November 19, 2020
By Melody Mendoza Aguiba
The Philippines should tap genomics to develop crops with “novel traits” and rich nutrition content such as as Golden Rice which solves blindness-causing Vitamin A deficiency with its pro-betacarotene content hitting 14 parts per million (PPM) through “gene transformation.”
The Southeast Asian Regional Center for Graduate Study and Research in Agriculture (SEARCA) has pressed plant breeders to use the technology that makes use of gene transformation to fast-track development of crops. That with superior traits such as that of pro betacarotene-rich Golden Rice.
Golden Rice, just awaiting go-signal to be released to the market anytime, has hit pro-betacarotene (Vitamin) A rich level of 14 PPM compared to zero Vitamin A content for non-Golden Rice. PPM stands for parts per million.
Effectively, it is averting blindness for up to 500,000 children who go blind yearly due to Vitamin A Deficiency (VAD). VAD also affects immunity and increased mortality among children in the developing world including Philippines.
Such efficacy in significant nutrition supplementation holds true too for “Zinc rice” which has reached a level of 25 to 51 PPM zinc content from zero. And “Iron rice” has likewise already reached the target at 12 to 15 PPM iron content from zero.
These crops are among the desperately needed by end-consumers.
Meeting such market’s needs should be the focus of genomics—an interdisciplinary field that revolutionized research in many fields — and of systems biology that started in human genome’s mapping in 1986.
“Most important for us is genetic gain– the difference genomics gives to a new product from the original. If you have molecular markers for gene editing, that’s where you increase (and fast-track) selection (of a plant variety) with accuracy. That reduces breeding cycle and product development time. You could see the genetic gain,” said Dr. Glenn B. Bregorio, SEARCA director.
Gregorio himself was a plant breeder for 29 years at the International Rice Research Institute (IRRI) and at hybrid vegetable producer East West Seeds.
“I am a plant breeder, and I’m very familiar with (molecular) marker-assisted selection. As I get older, I realize the importance of sales, of commercialization. We should have market-aided selection so that our selection for traits should be based on the market, not only markers (molecular markers). There should always be a business component in everything we do,” Gregorio said.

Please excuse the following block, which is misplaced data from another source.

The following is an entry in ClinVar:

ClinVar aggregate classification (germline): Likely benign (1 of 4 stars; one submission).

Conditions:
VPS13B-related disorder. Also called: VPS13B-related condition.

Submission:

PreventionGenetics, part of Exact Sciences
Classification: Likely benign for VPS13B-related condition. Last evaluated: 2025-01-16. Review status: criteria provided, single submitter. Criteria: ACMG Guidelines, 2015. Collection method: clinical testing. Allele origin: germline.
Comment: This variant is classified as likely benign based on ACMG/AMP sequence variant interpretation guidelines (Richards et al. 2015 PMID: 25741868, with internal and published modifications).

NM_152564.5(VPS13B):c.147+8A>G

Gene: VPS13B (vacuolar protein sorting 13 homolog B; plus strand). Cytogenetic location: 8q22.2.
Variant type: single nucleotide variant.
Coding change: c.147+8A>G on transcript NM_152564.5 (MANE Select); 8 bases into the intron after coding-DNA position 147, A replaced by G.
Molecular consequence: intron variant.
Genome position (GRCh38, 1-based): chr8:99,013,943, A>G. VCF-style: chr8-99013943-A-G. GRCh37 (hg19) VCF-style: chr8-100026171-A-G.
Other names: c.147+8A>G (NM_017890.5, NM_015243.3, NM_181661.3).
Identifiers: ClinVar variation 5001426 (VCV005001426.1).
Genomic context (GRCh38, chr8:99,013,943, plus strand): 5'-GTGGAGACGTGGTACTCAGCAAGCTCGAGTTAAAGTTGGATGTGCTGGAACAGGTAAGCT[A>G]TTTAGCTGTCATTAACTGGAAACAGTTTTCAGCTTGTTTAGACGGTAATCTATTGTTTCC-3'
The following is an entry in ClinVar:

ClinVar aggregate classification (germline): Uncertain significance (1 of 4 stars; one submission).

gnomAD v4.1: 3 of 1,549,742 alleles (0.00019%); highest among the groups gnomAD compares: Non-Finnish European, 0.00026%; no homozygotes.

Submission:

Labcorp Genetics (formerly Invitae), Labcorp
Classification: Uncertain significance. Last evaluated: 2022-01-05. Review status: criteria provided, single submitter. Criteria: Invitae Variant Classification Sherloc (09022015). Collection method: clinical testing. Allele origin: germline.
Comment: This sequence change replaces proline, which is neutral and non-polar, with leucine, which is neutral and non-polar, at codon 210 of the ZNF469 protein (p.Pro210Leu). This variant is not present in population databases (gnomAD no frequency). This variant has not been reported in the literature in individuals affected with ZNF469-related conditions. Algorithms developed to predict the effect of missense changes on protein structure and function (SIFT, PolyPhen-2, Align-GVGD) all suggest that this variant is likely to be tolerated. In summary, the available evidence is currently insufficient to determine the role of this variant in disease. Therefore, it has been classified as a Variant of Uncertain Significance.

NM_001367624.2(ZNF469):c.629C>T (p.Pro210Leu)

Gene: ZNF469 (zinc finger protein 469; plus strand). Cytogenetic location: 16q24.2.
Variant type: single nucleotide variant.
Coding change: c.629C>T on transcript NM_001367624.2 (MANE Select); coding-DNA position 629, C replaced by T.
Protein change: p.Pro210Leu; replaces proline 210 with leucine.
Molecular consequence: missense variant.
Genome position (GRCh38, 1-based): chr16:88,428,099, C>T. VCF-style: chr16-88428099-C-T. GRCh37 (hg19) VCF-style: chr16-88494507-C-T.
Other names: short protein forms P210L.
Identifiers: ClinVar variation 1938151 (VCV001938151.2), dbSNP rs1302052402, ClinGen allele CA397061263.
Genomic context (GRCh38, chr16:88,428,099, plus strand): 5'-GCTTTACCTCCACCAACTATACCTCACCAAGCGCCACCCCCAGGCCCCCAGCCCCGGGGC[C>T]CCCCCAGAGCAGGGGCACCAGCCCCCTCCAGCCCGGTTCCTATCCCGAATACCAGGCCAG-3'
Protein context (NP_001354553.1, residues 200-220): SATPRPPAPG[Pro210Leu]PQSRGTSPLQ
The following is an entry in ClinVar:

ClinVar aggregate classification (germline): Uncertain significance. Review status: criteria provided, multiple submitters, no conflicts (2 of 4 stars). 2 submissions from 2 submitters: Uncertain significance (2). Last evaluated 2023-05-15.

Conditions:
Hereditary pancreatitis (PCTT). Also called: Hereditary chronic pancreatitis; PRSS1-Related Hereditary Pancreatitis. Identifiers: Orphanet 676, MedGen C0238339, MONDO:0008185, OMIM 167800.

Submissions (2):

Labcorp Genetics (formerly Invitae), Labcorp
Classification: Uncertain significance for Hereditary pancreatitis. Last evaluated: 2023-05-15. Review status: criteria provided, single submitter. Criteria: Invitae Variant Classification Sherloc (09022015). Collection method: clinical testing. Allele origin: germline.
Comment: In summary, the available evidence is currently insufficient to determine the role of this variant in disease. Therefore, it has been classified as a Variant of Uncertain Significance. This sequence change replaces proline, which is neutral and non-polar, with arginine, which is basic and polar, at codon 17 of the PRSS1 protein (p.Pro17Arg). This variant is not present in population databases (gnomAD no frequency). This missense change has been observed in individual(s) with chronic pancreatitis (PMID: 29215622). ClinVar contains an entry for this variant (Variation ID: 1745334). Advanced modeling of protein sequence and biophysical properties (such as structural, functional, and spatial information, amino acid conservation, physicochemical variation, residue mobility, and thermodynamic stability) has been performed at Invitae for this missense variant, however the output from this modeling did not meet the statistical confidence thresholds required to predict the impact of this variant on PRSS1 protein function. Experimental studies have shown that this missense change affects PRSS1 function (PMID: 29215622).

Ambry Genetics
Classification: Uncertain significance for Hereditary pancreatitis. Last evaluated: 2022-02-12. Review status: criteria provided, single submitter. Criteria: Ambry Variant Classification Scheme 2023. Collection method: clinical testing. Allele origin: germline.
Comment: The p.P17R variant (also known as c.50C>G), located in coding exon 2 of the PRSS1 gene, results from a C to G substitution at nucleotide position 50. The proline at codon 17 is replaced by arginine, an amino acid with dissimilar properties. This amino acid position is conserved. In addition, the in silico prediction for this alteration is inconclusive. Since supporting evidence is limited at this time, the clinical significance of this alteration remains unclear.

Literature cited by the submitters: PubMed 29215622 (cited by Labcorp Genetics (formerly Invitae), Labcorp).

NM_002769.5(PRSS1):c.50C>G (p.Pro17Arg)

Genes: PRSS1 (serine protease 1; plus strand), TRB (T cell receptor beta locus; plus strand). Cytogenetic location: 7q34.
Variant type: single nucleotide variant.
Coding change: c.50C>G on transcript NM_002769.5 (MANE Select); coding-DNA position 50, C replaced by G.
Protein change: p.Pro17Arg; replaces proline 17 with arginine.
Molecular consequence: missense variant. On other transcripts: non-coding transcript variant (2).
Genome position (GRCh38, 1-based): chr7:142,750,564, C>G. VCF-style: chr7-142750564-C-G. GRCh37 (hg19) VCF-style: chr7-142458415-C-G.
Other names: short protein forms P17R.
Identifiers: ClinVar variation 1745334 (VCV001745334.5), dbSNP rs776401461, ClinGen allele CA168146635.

Breeding costs can be reduced by 32% and is even faster using genomics, he said.
Molecular markers of desired traits in genes — identifying targeted novel or superior traits in plants — have played a huge role in fast-tracking crop development since the human genome mapping started in 1990.
Such desired genes – disease resistance or high yield, for example– are inserted into the “transformed” crop.
Genomics, and other “omics” disciplines – eg. Metabolomics which studies metabolites in relation to precision medicine in metabolic diseases– should have huge commercial function in the following according to Gregorio:
- Developing more cereals by up to 45% in 2030 and raising yield of rice by 2.5% increase yearly as in the 1970-1990 era in order to meet population food demand. Rice yield growth slowed down to 1% yield yearly from 1990 to 2011.
- Developing more climate-smart products as the C4 rice (ongoing development) which has “photosynthesis-efficiency” as that of corn. That means C4 rice is more drought resistant and produced with half the irrigation water used in normal rice. It even has 50% yield increase due to nitrogen efficiency.
“We have to copy what has been done in corn. Because of hybrid, because of GMO (genetically modified organism), corn increased productivity very fast,” said Gregorio. Super diet rice, corn, and vegetables; low-glycemic cereals; and crops with novel traits such as the blue rose.
3. Crops grown with low carbon footprint demanded in rich markets as Europe.
Melody Mendoza Aguiba